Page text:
Go to the Globe and Mail homepage

Jump to main navigationJump to main content


European expansion on the horizon, Daly says Add to ...

The NHL is aiming to have teams based in Europe within the next 10 years, the league's deputy commissioner said yesterday.

"As time goes on, you'll see us making increasing movement into Europe," Bill Daly said in an interview. "Certainly, it's a possibility that within 10 years time we will be playing games there."

Asked whether he viewed European expansion within 10 years as a good possibility, he said: "I hope so. But again, I think it's a long way between here and there. And I think all the pieces have to continue to line up in order for that to happen.

"So, certainly, we would hope that would be the case. But I can't say with any degree of certainty at this point."

A move to Europe by the NHL has been talked about for years. Toronto-based hockey agent Anton Thun and others have been proponents. But at the NHL level, Daly's statements are by far the strongest made by an executive in favour of European expansion.

"It's a priority for us," he said. "It is focused on as one of our primary growth opportunities."

Carolina Hurricanes president and general manager Jim Rutherford is not against expansion to Europe as long as the cities in question can support teams financially. But first, though, he would like to see the NHL put a couple of more teams in Canada - in Winnipeg and Southern Ontario.

"[European]cities do a good job for international hockey tournaments, but can those cities afford NHL prices for 42 regular-season games plus playoffs?" Rutherford said. "I don't know the answer, but if they can, then at some point there will be expansion in Europe.

"But first we have to expand a couple more teams back into Canada, get back into Winnipeg and put another team in Ontario before we see expansion to Europe."

The Toronto Maple Leafs have long opposed further expansion into their territory. But Rutherford, a native of Beeton, Ont., near Toronto, said "the Leafs have nothing to worry about."

Paul Kelly, the executive director of the National Hockey League Players' Association, said he was open to the idea of European expansion, but only after struggling North American franchises were stabilized.

"Once we reach that point, I do think we should at least explore the process of perhaps one day having a division of NHL teams based in Europe," he said.

Daly was not specific about how expansion would be achieved, but it is believed the NHL would place a division of six teams in cities where the sport sells.

The potential markets could include Stockholm, Helsinki, Prague, St. Petersburg, Russia, and Moscow, as well as cities in Germany and Switzerland.

The NHL, which will play games in Stockholm and Prague next month to start its regular season, views Europe as a "dynamic landscape," Daly said.

But it's also a prime target for other hockey associations.

The Russian-based Continental Hockey League is scheduled to start in 2008-09 and has plans for expansion to Western Europe. Next month, a Champions Hockey League based on the European club soccer model will begin.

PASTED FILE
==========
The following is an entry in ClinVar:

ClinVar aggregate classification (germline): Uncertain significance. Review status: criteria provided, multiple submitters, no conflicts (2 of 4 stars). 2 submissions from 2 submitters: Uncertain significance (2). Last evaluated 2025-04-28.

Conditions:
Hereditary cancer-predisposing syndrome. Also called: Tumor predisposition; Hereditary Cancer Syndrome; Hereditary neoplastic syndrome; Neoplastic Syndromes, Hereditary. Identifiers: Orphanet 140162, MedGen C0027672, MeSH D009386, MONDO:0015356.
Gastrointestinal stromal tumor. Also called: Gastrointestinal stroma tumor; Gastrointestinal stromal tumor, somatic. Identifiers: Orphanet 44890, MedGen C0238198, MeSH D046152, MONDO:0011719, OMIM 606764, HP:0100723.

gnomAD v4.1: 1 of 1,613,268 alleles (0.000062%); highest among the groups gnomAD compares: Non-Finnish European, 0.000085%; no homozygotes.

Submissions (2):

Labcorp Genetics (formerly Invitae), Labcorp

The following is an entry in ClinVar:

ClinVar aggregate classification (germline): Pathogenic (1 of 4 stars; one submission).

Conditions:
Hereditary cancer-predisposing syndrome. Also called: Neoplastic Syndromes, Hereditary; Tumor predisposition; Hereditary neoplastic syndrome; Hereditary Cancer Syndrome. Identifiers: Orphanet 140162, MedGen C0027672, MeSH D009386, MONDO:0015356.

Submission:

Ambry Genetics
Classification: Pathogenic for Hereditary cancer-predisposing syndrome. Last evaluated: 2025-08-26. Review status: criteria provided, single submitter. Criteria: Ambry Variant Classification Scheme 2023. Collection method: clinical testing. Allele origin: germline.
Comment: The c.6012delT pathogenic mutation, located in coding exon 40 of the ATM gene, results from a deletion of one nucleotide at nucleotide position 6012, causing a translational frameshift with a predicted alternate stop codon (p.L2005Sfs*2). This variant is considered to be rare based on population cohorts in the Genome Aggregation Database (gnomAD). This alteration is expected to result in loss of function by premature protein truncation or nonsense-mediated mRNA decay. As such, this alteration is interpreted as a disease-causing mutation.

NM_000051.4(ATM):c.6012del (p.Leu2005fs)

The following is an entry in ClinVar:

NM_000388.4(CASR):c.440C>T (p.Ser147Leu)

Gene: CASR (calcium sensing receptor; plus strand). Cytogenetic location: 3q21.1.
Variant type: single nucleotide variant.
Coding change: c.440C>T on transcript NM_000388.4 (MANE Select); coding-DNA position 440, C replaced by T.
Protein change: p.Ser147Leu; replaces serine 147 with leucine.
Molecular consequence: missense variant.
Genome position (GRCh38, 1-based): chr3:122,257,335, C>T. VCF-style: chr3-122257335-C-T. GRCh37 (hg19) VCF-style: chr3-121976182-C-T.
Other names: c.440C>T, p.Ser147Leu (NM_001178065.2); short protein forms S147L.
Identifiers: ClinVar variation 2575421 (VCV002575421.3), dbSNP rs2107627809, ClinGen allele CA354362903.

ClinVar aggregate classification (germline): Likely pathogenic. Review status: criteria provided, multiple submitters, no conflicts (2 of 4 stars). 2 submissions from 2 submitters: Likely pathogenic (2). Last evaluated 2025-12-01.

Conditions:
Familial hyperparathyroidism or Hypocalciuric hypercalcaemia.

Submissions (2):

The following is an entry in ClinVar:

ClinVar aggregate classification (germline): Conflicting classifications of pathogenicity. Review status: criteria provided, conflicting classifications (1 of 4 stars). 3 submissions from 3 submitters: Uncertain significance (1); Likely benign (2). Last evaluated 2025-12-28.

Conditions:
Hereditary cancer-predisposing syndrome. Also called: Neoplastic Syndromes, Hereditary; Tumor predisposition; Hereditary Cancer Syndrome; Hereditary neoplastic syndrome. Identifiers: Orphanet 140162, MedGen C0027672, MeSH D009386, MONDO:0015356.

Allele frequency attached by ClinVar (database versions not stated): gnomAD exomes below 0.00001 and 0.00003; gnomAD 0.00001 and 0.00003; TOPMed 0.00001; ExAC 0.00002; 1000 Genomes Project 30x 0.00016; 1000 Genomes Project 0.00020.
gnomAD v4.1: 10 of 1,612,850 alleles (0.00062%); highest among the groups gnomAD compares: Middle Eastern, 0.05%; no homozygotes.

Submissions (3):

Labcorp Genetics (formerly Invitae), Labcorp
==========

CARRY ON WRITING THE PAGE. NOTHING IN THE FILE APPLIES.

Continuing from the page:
"We are obviously monitoring and watching with great interest how they succeed," Daly said.

Challenges confronting NHL expansion to Europe include taxation laws that would impact on player salaries, the distance of travel between Europe and North America and the time difference between the two continents for television broadcasts.

The big question, Daly says, is the ability of European NHL clubs to generate enough revenue to compete with North American counterparts.

"The North American economy has a certain demand for North American sports content," he said. "I'm not sure that, in the short term, most European economies match that level of demand in terms of types of prices you could charge, etc.

"So, in dealing with a sports-league concept, you want markets that are at least within the same universe to at least support and charge for tickets and support player payrolls."

Daly said sponsorship initiatives could mitigate lost income from ticket prices that would be lower than those in the United States and Canada.

"Certainly, sponsorship opportunities in European cities may, in some cases, especially if the team is embraced as kind of a national team, present better financial options than for some of our clubs," he said.

Pierre McGuire, a hockey analyst for TSN and NBC, said he believes the time is right for expansion partly because so many Europeans are in the NHL.

About 30 per cent of league rosters are now made up of European players, compared with less than 10 per cent 20 years ago.

In terms of hockey interest, 25 to 35 per cent of unique traffic on NHL.com comes from Europe.

"In the history of the NHL, we've never had so many people coming from so many different places to play," McGuire said. "So the interest levels are not as provincial as they were. They're broad-based."

A European division would play a heavily unbalanced schedule in which teams would make one or two trips to North America. Some, but not all North American teams, would travel to Europe each season.

One unanswered question is how a European division would be integrated into the NHL's playoff structure. McGuire said that to promote the league in Europe, the European division winner might have to play for the Stanley Cup for a few years, similar to the way the winner of the NHL's six-team expansion division in 1967 played for the championship for several years. With a report from David Shoalts

Report Typo/Error

Next story




Most popular videos »

More from The Globe and Mail

Most popular